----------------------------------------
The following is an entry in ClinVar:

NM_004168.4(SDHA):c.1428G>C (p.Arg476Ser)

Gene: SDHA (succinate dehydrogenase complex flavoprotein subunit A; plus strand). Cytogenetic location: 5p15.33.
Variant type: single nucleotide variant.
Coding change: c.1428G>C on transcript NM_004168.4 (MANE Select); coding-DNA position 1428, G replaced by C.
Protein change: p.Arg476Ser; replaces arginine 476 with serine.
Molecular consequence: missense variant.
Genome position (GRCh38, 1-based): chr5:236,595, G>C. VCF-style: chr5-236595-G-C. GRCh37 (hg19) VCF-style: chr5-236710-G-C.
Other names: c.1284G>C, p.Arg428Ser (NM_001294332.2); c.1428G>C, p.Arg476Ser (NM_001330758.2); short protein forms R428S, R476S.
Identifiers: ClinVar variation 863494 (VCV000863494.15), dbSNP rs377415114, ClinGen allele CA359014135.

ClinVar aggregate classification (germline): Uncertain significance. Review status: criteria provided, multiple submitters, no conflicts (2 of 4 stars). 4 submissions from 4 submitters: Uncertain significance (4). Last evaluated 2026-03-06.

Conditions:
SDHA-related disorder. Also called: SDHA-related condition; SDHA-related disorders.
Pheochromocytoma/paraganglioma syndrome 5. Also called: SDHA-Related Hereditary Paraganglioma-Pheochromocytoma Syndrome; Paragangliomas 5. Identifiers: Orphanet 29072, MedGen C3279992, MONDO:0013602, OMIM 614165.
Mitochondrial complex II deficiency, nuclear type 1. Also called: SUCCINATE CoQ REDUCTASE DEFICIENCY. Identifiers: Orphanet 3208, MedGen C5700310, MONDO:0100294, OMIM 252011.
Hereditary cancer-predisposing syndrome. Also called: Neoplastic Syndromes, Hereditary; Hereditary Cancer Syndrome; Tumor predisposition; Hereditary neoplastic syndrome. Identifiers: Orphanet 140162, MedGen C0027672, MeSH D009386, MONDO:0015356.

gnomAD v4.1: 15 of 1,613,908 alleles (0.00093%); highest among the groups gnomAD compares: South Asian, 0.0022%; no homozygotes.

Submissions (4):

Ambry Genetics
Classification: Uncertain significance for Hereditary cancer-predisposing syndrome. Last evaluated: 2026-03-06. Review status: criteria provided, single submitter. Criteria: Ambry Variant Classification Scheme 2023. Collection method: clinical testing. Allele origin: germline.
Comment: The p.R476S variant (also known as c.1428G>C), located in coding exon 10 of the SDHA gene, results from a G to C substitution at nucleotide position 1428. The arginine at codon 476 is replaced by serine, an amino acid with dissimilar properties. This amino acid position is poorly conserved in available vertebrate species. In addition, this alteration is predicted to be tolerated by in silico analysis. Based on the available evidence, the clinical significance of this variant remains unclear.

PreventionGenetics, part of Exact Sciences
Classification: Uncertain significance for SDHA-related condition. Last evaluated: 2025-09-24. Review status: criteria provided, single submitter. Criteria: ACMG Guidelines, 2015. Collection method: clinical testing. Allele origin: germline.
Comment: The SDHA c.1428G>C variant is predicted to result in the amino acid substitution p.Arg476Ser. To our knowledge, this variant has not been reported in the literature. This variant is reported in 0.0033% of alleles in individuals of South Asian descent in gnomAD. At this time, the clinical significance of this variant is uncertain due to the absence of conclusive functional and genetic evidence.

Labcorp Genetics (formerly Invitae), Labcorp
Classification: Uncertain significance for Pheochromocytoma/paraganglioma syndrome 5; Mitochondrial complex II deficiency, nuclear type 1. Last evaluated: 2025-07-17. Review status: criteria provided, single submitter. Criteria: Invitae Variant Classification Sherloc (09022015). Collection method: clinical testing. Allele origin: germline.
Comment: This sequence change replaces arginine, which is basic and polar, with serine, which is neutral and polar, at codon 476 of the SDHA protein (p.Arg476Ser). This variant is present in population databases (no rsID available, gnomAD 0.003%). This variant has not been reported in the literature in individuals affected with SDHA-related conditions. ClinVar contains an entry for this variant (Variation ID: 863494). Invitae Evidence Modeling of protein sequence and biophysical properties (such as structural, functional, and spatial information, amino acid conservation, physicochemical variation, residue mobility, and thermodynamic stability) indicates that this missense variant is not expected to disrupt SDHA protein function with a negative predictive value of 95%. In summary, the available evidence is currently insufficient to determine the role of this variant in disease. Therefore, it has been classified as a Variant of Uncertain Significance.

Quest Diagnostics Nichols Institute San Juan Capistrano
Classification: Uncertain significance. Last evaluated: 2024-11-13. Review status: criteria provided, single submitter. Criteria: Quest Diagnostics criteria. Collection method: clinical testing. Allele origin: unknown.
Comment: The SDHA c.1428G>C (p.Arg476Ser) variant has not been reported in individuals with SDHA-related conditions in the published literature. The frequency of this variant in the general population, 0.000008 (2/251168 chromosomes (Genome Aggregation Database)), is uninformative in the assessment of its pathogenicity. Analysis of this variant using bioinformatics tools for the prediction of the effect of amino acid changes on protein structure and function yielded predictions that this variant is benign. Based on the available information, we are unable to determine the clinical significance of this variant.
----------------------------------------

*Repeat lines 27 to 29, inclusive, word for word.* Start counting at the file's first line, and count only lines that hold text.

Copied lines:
Comment: This sequence change replaces arginine, which is basic and polar, with serine, which is neutral and polar, at codon 476 of the SDHA protein (p.Arg476Ser). This variant is present in population databases (no rsID available, gnomAD 0.003%). This variant has not been reported in the literature in individuals affected with SDHA-related conditions. ClinVar contains an entry for this variant (Variation ID: 863494). Invitae Evidence Modeling of protein sequence and biophysical properties (such as structural, functional, and spatial information, amino acid conservation, physicochemical variation, residue mobility, and thermodynamic stability) indicates that this missense variant is not expected to disrupt SDHA protein function with a negative predictive value of 95%. In summary, the available evidence is currently insufficient to determine the role of this variant in disease. Therefore, it has been classified as a Variant of Uncertain Significance.

Quest Diagnostics Nichols Institute San Juan Capistrano
Classification: Uncertain significance. Last evaluated: 2024-11-13. Review status: criteria provided, single submitter. Criteria: Quest Diagnostics criteria. Collection method: clinical testing. Allele origin: unknown.